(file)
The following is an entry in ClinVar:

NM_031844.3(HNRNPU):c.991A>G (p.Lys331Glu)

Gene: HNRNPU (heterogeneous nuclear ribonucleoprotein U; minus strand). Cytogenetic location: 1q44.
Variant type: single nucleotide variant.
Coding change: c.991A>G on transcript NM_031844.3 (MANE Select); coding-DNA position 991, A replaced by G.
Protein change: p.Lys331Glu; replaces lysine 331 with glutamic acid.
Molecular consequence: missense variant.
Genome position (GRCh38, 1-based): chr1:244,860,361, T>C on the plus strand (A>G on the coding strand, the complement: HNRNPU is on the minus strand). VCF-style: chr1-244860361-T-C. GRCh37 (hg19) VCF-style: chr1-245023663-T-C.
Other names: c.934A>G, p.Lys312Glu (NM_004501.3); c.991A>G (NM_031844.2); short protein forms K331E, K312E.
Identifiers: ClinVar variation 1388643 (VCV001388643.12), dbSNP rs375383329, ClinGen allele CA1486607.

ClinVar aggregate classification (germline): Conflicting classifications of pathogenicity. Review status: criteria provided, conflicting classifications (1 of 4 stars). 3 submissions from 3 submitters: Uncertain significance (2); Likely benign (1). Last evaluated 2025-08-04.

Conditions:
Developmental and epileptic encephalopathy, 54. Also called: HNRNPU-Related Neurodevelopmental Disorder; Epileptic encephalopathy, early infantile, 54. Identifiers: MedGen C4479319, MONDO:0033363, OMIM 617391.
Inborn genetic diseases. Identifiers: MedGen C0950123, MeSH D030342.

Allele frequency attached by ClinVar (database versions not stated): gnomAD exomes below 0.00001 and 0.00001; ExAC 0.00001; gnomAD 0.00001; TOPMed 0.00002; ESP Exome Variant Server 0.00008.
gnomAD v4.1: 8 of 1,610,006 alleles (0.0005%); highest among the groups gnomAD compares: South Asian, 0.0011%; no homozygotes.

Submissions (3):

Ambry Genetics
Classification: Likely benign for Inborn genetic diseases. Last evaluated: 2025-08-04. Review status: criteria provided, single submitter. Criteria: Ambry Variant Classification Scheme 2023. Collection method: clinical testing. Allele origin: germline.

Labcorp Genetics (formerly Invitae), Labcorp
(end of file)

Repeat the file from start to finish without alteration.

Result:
The following is an entry in ClinVar:

NM_031844.3(HNRNPU):c.991A>G (p.Lys331Glu)

Gene: HNRNPU (heterogeneous nuclear ribonucleoprotein U; minus strand). Cytogenetic location: 1q44.
Variant type: single nucleotide variant.
Coding change: c.991A>G on transcript NM_031844.3 (MANE Select); coding-DNA position 991, A replaced by G.
Protein change: p.Lys331Glu; replaces lysine 331 with glutamic acid.
Molecular consequence: missense variant.
Genome position (GRCh38, 1-based): chr1:244,860,361, T>C on the plus strand (A>G on the coding strand, the complement: HNRNPU is on the minus strand). VCF-style: chr1-244860361-T-C. GRCh37 (hg19) VCF-style: chr1-245023663-T-C.
Other names: c.934A>G, p.Lys312Glu (NM_004501.3); c.991A>G (NM_031844.2); short protein forms K331E, K312E.
Identifiers: ClinVar variation 1388643 (VCV001388643.12), dbSNP rs375383329, ClinGen allele CA1486607.

ClinVar aggregate classification (germline): Conflicting classifications of pathogenicity. Review status: criteria provided, conflicting classifications (1 of 4 stars). 3 submissions from 3 submitters: Uncertain significance (2); Likely benign (1). Last evaluated 2025-08-04.

Conditions:
Developmental and epileptic encephalopathy, 54. Also called: HNRNPU-Related Neurodevelopmental Disorder; Epileptic encephalopathy, early infantile, 54. Identifiers: MedGen C4479319, MONDO:0033363, OMIM 617391.
Inborn genetic diseases. Identifiers: MedGen C0950123, MeSH D030342.

Allele frequency attached by ClinVar (database versions not stated): gnomAD exomes below 0.00001 and 0.00001; ExAC 0.00001; gnomAD 0.00001; TOPMed 0.00002; ESP Exome Variant Server 0.00008.
gnomAD v4.1: 8 of 1,610,006 alleles (0.0005%); highest among the groups gnomAD compares: South Asian, 0.0011%; no homozygotes.

Submissions (3):

Ambry Genetics
Classification: Likely benign for Inborn genetic diseases. Last evaluated: 2025-08-04. Review status: criteria provided, single submitter. Criteria: Ambry Variant Classification Scheme 2023. Collection method: clinical testing. Allele origin: germline.

Labcorp Genetics (formerly Invitae), Labcorp